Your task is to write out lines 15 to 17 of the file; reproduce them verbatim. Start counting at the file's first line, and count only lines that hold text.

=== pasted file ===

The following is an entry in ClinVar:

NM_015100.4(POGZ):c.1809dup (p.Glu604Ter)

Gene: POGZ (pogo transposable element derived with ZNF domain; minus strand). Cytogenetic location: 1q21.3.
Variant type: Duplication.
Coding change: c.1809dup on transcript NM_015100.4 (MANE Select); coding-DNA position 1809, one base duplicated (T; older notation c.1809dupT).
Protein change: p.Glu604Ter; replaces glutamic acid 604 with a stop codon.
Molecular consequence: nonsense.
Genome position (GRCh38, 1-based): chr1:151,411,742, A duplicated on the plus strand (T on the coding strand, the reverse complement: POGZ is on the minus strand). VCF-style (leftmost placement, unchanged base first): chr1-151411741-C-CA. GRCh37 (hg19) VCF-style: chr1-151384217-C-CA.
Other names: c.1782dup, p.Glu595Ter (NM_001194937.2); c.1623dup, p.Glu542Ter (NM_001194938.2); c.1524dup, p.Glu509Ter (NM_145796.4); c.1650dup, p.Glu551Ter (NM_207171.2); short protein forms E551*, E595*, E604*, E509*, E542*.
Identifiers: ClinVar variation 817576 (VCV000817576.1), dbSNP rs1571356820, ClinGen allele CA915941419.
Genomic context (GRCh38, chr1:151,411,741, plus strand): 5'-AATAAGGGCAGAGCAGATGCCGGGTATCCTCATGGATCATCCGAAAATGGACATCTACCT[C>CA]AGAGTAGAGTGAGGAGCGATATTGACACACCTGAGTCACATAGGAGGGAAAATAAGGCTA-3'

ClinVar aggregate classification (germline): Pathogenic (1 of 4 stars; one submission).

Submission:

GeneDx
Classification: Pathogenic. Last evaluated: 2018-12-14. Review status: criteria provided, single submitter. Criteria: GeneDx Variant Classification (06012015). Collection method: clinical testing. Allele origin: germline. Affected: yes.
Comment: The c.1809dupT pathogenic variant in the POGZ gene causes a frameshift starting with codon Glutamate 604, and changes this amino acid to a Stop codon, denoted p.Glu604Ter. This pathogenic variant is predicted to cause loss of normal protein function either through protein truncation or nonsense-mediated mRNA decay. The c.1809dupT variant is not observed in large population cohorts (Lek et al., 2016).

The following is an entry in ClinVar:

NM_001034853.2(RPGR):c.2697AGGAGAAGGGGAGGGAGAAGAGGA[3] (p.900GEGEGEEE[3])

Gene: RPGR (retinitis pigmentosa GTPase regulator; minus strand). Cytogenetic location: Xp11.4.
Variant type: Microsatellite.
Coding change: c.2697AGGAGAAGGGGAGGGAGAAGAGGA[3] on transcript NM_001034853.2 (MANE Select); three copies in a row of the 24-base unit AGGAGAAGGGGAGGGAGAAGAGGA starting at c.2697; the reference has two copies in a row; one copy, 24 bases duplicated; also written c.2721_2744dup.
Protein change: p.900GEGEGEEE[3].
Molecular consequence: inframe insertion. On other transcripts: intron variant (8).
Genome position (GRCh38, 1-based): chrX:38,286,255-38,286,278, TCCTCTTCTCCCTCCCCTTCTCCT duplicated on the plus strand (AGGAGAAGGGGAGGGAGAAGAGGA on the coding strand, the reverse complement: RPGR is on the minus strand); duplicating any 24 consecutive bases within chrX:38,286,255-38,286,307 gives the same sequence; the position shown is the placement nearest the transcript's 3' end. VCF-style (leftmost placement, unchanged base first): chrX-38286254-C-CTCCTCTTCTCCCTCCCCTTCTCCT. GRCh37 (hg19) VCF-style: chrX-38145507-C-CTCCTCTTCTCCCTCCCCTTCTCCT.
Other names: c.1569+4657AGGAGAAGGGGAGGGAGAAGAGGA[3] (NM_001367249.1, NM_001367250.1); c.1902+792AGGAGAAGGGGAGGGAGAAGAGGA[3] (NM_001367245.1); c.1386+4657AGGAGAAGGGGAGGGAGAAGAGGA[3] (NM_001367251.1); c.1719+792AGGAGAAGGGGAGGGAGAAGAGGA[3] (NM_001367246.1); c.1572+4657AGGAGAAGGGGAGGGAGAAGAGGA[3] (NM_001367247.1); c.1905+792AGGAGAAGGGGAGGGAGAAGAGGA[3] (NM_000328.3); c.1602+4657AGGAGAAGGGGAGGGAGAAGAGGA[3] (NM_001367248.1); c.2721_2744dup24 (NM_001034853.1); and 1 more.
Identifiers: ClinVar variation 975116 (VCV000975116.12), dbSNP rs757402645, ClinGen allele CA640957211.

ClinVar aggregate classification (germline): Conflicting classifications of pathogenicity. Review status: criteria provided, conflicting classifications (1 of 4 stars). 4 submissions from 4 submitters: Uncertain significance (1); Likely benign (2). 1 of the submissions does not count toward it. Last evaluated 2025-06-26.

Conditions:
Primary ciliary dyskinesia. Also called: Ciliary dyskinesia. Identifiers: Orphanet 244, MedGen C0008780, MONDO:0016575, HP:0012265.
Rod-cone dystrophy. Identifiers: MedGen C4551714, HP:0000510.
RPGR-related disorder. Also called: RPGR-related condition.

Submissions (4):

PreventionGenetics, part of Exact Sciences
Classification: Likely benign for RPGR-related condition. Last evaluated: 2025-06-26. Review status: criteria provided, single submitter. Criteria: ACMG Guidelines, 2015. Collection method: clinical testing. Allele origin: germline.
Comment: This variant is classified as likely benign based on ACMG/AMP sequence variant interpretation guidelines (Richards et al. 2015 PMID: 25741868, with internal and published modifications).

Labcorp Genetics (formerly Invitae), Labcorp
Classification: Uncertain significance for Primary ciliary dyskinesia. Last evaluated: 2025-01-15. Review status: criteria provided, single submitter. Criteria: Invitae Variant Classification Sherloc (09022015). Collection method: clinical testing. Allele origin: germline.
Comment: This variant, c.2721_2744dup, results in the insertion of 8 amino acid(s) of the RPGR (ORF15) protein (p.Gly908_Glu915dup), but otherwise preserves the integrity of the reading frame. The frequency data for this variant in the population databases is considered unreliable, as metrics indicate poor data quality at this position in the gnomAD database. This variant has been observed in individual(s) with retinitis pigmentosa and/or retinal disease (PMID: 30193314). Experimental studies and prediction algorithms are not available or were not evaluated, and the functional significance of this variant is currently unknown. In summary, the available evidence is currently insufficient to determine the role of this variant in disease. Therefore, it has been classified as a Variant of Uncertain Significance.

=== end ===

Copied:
Classification: Pathogenic. Last evaluated: 2018-12-14. Review status: criteria provided, single submitter. Criteria: GeneDx Variant Classification (06012015). Collection method: clinical testing. Allele origin: germline. Affected: yes.
Comment: The c.1809dupT pathogenic variant in the POGZ gene causes a frameshift starting with codon Glutamate 604, and changes this amino acid to a Stop codon, denoted p.Glu604Ter. This pathogenic variant is predicted to cause loss of normal protein function either through protein truncation or nonsense-mediated mRNA decay. The c.1809dupT variant is not observed in large population cohorts (Lek et al., 2016).

The following is an entry in ClinVar: